According to the Federal Reserve, there is more than $1.74 trillion in outstanding student loan debt in our country, which falls on the shoulders of about 15% of Americans. That’s a lot of debt to carry around, which can take graduates years (or decades) to pay off!
According to a recent poll, Americans said that taking out too much money in student loans was the financial mistake that took them the longest to recover from. And with student loans taking an average of 18.5 years to repay, this is no big surprise.
Over the past two years, federal student loan borrowers have enjoyed a payment moratorium, or a pause of their monthly loan obligation. With federal loan forgiveness still up in the air, most of these borrowers are set to see their required payments return as early as September 1.
Most college graduates will walk the stage with at least some form of educational debt. Generally, this is in the form of student loans, which are often used to help pay for tuition, books, housing, meal plans, and even certain materials (like a new laptop for class).
While a recession is difficult for any age demographic, it can be especially challenging for young Americans paying off their student loans. An economic downturn usually results in lost jobs and reduced salaries, which is magnified for those who haven’t established a lot in savings (or an emergency fund) and need to pay student loans while juggling other monthly bills in their budget.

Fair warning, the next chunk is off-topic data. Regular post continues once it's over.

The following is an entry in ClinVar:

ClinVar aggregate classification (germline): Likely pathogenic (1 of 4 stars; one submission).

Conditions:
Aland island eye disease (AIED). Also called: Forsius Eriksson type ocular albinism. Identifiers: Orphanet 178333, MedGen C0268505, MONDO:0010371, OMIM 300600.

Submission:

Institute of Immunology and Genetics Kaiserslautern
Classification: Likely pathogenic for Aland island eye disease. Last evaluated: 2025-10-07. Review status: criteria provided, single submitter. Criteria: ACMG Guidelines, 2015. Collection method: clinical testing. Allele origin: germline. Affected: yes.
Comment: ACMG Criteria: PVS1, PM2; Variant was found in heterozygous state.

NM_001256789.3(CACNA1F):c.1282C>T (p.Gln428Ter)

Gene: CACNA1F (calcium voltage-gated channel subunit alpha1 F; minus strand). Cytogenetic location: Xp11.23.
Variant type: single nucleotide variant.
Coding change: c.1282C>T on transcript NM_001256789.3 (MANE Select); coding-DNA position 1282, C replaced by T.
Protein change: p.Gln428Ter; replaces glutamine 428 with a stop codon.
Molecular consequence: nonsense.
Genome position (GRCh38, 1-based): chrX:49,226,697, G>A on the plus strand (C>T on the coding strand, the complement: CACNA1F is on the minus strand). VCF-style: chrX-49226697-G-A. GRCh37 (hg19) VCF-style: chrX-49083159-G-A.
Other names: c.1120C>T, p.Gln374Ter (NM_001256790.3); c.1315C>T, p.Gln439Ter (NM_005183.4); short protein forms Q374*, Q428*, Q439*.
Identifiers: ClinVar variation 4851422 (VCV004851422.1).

For many Americans, graduating college means entering the real world and joining the workforce. For others, however, educational pursuits roll on at the postgraduate level, whether it's to obtain a medical, law, business, or other master’s degree. With that comes another two to four years of tuition to shell out, depending on the career you wish to pursue.
Americans really aren’t all that savvy in terms of financial literacy. A recent survey of adults in their thirties found that the majority of respondents lacked a basic understanding of financial terms. Of those who took the survey, nearly half didn’t understand what interest is, how bankruptcy works, or even possesses a basic understanding of inflation. That lack of knowledge can have long-term negative ramifications. It may lead to credit cards with high-interest payments, paying more than necessary in banking fees, and does little in terms of helping people amass a nest egg — or any savings, for that matter. This financial literacy deficit also comes against the backdrop of a nation that owes trillions of dollars in unsecured debt. Fortunately for you finance noobs, nowadays, you don’t have to go through your adult life financially blind. Gaining all the knowledge and savviness won’t happen overnight, but you can, in fact, become a financial literacy guru; all it takes it education, experience, and determination. Keep reading to find out how to get yourself started on the path of financial literacy.
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